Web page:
P. Nisha, 22, brews coffee at a popular coffee outlet here. C. Murali, 28, works as systems operation lead specialist in an IT company in this technical hub. Not a big deal unless one realises Nisha is hearing impaired and Murali, visually challenged.
They also reflect a bigger trend, that Bangalore, often referred to as India’s own Silicon Valley, has begun employing an increasing number of physically challenged people, not out of charity, but on account of their talent.
“Of late, Bangalore’s private firms, including IT companies, are showing considerable amount of interest in training and recruiting persons with disabilities,” said M. Srinivas, chief executive of the Karnataka chapter of National Association for the Blind.
“However, one thing has to be kept in mind - companies don’t recruit disabled people out of sympathy, but because they are efficient,” Srinivas told IANS.
The association’s Karnataka chapter became the first organisation in the country to provide computer training programmes for the visually challenged in 2000.
Karnataka is home to one million disabled people - 400,000 of them visually impaired -out of a total population of around 60 million, according to the state government.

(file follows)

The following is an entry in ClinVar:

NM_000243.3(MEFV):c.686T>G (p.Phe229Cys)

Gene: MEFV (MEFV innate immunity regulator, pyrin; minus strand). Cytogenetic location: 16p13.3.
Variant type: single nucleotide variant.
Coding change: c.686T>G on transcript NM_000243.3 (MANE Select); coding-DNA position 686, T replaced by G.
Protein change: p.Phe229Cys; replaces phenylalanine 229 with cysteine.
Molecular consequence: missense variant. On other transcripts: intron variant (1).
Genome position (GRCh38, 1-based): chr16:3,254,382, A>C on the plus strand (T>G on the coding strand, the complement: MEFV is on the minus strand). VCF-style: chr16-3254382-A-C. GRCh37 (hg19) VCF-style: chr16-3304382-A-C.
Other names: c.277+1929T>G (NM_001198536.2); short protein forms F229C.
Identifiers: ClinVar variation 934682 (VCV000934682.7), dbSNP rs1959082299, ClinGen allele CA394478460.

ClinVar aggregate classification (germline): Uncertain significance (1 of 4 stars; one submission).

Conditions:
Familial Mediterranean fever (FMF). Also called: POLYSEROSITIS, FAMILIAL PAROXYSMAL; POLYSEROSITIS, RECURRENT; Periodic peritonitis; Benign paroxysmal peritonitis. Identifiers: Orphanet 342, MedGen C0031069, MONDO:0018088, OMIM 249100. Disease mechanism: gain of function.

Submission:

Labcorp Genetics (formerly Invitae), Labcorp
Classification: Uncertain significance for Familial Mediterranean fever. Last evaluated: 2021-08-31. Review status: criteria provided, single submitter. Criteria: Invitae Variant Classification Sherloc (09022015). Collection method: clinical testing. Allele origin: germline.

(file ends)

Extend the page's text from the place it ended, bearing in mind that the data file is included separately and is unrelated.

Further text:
There are no statistics on the number of disabled persons employed in various corporate houses in Bangalore, but activists say the private sector is making a genuine effort to employ them.
“In the past two years, around 100 visually challenged people through our employment and placement cell have got jobs in IT companies including Infosys, Oracle, IBM and Cisco,” said Srinivas.
Shanti Raghavan, founder of the NGO EnAble India that works with 149 corporate firms across India to get jobs for the differently abled, also said the private sector was keen to employ disabled people.
“It is ready to provide training to persons with disabilities, and are trying to provide disabled—friendly atmosphere for them,” Raghavan said.
Added Mamatha Sharma, a Manager at IBM: “It is not out of sympathy that we’re employing people with disabilities. In fact, they are some of the most skilled and hard working people whom the IT industry badly need.”
IBM, which has around 200 disabled employees across India, has been conferred two awards for its efforts - the national award from the central government, and the Helen Keller Award given by the National Centre for Promotion of Employment for Disabled People.
Incidentally, according to the Disability Act of 1996, it is mandatory for all government departments to reserve three percent of jobs for handicapped people.